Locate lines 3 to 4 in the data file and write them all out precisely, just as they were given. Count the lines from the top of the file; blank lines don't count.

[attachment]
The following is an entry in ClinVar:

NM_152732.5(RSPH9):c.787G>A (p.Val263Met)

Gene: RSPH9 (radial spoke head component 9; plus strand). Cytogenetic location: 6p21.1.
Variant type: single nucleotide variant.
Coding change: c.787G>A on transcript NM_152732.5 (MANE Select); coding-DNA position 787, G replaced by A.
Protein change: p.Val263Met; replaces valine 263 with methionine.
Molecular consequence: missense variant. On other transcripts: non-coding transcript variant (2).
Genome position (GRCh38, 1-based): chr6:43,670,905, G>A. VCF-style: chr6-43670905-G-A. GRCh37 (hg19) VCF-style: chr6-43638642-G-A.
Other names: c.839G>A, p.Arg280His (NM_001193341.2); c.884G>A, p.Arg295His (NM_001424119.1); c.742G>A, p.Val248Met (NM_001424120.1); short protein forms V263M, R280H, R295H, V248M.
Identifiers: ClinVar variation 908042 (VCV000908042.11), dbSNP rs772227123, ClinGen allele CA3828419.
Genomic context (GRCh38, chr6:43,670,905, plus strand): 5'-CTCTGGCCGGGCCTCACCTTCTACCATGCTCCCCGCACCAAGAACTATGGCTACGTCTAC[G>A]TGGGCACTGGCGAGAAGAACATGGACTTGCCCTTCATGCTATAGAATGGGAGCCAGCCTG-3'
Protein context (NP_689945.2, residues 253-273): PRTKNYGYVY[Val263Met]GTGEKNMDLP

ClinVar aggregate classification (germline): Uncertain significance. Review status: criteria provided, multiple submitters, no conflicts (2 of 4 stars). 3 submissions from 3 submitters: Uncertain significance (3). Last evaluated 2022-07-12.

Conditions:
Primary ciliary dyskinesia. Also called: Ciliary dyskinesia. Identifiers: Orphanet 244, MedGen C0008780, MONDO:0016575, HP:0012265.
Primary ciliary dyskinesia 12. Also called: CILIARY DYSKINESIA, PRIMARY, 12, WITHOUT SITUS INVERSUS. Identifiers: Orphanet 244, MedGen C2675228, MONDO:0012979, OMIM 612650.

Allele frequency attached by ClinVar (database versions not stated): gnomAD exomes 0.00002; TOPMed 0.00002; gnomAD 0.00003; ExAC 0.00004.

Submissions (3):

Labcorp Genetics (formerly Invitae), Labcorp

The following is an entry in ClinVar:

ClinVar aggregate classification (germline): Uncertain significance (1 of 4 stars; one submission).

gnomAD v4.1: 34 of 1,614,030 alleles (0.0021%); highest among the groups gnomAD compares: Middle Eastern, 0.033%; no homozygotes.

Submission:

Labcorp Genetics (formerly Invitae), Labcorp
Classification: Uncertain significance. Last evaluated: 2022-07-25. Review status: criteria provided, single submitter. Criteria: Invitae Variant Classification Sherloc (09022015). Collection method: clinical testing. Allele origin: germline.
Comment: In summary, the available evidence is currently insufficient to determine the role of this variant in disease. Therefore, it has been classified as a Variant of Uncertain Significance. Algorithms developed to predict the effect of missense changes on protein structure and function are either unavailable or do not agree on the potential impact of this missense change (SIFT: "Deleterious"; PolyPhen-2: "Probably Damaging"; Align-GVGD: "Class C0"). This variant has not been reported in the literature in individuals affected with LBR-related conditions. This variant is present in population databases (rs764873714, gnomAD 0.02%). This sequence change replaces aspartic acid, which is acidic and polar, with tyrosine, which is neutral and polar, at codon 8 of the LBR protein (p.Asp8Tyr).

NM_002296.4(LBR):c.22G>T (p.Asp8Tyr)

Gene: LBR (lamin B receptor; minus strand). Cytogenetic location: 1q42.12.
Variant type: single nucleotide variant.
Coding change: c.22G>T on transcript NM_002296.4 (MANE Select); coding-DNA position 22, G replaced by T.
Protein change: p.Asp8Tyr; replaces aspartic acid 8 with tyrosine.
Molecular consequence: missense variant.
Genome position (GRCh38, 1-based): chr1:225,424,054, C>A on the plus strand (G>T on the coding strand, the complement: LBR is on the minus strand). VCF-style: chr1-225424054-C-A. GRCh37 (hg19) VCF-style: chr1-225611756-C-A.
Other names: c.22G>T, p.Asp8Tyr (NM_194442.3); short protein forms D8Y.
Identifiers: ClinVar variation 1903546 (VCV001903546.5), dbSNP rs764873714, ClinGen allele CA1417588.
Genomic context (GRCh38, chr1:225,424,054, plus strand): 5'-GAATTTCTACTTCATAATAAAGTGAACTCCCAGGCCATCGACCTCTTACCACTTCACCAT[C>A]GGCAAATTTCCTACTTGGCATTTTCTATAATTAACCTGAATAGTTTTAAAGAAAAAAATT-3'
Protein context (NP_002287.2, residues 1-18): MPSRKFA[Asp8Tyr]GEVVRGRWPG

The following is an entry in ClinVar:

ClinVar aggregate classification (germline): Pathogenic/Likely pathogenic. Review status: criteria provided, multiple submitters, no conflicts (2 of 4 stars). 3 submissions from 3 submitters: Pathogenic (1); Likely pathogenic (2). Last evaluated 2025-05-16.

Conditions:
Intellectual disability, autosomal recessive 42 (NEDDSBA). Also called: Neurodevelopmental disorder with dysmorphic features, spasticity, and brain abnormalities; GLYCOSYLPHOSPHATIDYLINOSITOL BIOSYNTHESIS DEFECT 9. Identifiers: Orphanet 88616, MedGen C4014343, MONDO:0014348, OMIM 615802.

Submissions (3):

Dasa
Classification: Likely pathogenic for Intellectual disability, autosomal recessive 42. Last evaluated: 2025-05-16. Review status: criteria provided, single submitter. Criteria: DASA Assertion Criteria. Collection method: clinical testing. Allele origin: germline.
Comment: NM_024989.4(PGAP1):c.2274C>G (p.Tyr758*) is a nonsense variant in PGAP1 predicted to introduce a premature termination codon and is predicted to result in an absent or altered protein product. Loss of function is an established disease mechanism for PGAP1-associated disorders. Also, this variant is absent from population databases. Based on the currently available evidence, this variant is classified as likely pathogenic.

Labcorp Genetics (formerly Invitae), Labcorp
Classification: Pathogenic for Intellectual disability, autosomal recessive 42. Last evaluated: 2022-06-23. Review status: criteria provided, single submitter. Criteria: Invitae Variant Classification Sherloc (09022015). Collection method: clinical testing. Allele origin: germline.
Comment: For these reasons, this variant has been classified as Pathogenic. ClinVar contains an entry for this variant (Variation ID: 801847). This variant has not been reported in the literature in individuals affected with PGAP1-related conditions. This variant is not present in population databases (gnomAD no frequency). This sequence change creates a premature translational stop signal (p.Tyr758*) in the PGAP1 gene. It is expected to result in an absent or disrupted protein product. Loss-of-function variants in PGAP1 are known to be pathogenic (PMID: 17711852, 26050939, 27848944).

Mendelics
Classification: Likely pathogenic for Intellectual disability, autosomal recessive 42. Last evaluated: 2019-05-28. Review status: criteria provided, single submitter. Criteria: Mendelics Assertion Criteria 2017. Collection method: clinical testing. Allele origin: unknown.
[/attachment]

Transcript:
Gene: RSPH9 (radial spoke head component 9; plus strand). Cytogenetic location: 6p21.1.
Variant type: single nucleotide variant.